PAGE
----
When I was young, an adult in my life explained the reasons she was leaving another adult in my life—she noted three qualities about him that made staying together feel impossible for her. The voices in my head (before I knew anything about them) noted that these were the three exact same qualities that made him attractive to her when they first fell in love.
She’d grown to loathe and resent him for what was once desirable.
I’ve been in and out of love enough times in the last 40 years to make sense of this—we are drawn to partners who embody that which we ache to have in our own lives. The one who doesn’t play picks a partner who is playful. The one who feels a little too carefree picks a partner with a strong work ethic who pays all of their bills on time. The one who holds back picks a partner who goes all in.
At first, it is exciting to be with someone who brings to the partnership that which we crave. We enjoy having a light shined onto whatever we’ve hidden away in the shadows. The fearful one finds out they are brave. The worker bee finds out that sometimes it’s really nice to just be. The talkative one learns to enjoy the sacredness of silence.
Our togetherness invites us to expand and grow.
In the early days, our togetherness is supported by the passion and excitement of falling in love. We lovingly explore one another. We patiently listen. As we bump into them, we joyfully embrace one another’s wounds. We respectfully analyze conflicts. We carefully hold our partner’s heart in our warm, gentle hands. We expose ourselves and protect one another. We are brave and united.
Love heals all things…until it doesn’t.
Time passes and things begins to get complicated. Our togetherness calls forward all of our old wounds, seducing us with illusions of our earliest heartbreaks, fun house mirrors projecting the qualities of those who hurt us decades ago onto the one we call beloved today.
We can allow our togetherness to heal us, or we can allow it to destroy us.
We can accept love’s Invitation, or we can close our hearts and alienate the one we treasure the most. We can celebrate our differences or we can make enemy of the very aspects that made us ache for our lover in the beginning. We can do our work or we can perpetuate against our partners the very violence we experienced when we were young.
Our togetherness invites us to expand and grow. Let us accept the invitation.
My partner and I have transitioned into this sacred place in our togetherness. We can remember the early wild, passionate moments and we don’t yet know the comfort after a few years of being us. We are here, in the tender middle of the beginning of our relationship.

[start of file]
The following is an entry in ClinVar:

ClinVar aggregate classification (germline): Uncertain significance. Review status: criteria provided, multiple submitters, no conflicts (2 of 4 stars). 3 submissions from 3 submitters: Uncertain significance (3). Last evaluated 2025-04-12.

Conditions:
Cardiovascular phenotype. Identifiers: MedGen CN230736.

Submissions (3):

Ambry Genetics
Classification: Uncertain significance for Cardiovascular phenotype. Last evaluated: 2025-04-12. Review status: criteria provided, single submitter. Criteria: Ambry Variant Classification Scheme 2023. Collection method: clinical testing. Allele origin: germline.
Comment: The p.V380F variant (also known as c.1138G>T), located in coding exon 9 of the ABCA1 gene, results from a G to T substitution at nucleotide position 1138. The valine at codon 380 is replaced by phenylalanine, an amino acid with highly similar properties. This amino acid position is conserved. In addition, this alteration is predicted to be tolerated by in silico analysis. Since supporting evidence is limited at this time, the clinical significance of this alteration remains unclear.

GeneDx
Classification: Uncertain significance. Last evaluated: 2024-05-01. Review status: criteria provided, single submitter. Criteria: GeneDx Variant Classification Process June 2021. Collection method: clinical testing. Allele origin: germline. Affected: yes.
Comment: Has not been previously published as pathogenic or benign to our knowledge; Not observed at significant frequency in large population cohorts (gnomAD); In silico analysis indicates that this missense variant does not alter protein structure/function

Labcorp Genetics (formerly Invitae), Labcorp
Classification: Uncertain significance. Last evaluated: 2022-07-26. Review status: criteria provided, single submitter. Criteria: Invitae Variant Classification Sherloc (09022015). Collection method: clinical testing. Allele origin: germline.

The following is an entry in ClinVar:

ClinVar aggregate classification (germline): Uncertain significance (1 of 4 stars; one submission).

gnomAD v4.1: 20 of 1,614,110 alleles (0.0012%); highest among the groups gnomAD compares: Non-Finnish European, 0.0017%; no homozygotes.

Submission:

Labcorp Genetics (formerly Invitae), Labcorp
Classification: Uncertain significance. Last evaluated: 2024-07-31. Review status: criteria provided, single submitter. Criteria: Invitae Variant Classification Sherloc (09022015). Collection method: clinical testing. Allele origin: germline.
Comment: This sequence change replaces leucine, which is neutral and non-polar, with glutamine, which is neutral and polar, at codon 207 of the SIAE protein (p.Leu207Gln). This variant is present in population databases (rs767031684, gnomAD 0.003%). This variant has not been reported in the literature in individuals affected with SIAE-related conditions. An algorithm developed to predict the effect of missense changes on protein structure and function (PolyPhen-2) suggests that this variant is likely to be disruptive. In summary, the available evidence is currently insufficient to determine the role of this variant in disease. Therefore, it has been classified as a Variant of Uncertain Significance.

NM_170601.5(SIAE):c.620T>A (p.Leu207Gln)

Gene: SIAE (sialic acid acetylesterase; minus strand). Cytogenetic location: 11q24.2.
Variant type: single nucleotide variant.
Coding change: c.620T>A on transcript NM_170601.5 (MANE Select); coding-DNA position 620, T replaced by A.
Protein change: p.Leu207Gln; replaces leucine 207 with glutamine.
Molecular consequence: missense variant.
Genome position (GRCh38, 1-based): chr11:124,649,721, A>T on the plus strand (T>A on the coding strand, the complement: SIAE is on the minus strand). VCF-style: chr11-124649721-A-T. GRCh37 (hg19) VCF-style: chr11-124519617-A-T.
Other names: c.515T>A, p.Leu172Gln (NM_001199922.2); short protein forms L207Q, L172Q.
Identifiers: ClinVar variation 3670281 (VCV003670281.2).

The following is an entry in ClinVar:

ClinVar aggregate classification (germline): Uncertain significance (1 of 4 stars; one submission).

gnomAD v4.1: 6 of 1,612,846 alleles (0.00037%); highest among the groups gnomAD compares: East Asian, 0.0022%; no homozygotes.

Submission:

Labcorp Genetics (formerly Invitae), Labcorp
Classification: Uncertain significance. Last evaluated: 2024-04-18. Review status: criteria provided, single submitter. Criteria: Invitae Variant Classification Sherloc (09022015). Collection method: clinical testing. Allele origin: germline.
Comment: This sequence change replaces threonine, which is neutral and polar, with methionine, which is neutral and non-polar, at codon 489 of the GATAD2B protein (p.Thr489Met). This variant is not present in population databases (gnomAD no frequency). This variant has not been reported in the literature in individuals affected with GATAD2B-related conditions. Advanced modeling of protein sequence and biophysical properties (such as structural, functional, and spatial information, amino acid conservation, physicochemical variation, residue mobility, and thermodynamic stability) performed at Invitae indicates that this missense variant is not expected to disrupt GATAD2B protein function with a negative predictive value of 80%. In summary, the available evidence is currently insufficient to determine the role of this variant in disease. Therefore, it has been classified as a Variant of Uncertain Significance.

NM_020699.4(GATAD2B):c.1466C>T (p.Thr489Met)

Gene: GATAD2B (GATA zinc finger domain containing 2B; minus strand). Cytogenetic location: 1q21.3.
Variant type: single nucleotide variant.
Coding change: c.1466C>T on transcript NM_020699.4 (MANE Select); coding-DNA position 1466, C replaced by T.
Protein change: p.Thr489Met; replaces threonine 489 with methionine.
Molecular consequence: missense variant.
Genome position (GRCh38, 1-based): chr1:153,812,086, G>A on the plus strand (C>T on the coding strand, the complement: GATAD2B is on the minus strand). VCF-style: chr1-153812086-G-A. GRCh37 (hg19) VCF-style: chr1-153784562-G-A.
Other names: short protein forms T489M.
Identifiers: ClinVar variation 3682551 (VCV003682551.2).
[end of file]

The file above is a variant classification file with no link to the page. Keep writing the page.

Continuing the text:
I love it here. We both do. But I’d be lying if I said it is easy.
It’s hard to acknowledge that my old heartbreaks distort the words coming out the mouth of my beloved. It leaves me with these screwed up perceptions of her and her feelings about me. It’s hard to watch her pull away when she can feel fear build a temporary wall around my heart. It’s hard to keep looking in the mirror to find that I’ve, once again, done the thing that I said I’d never do again the last time I broke both of our hearts. It’s hard to be so damned human.
But we are bound by “the invitation” and that we choose one another. It means this must be a safe place to make mistakes.
Today, we chose one another. We said yes to our togetherness and tomorrow, as long as it still feels true, we will choose us again.
We choose to bring the truth with love, to seek connection, to support one another in all of the ways that feel true. We choose to play together, take responsibility for what we bring to the table, and to stay unless it feels true to leave. We laugh and cry. We learn one another, touch with gentle hands, and make mad passionate love. We try to remember what really matters and to do it together. We leave space for bullsh*ttery.
We watch the moon rise and tease about counting our freckles. We seek to nourish the heart, mind, and body, our own first and then one another’s. We choose tenderness, even if we don’t understand. We ask for forgiveness and give it. We dream and remember but know that this moment is the only one that really matters. We say yes. We are brave. We open our hearts again and again, as many times as it takes to invite one another to keep coming back to us. These are the stepping stones we lay so that we can choose to walk together again tomorrow.
Our togetherness is a choice we make every day. This is love’s invitation.
Author: Christy Diane Farr
Editor: Katarina Tavčar
Photo: Jem Yoskioka/Flickr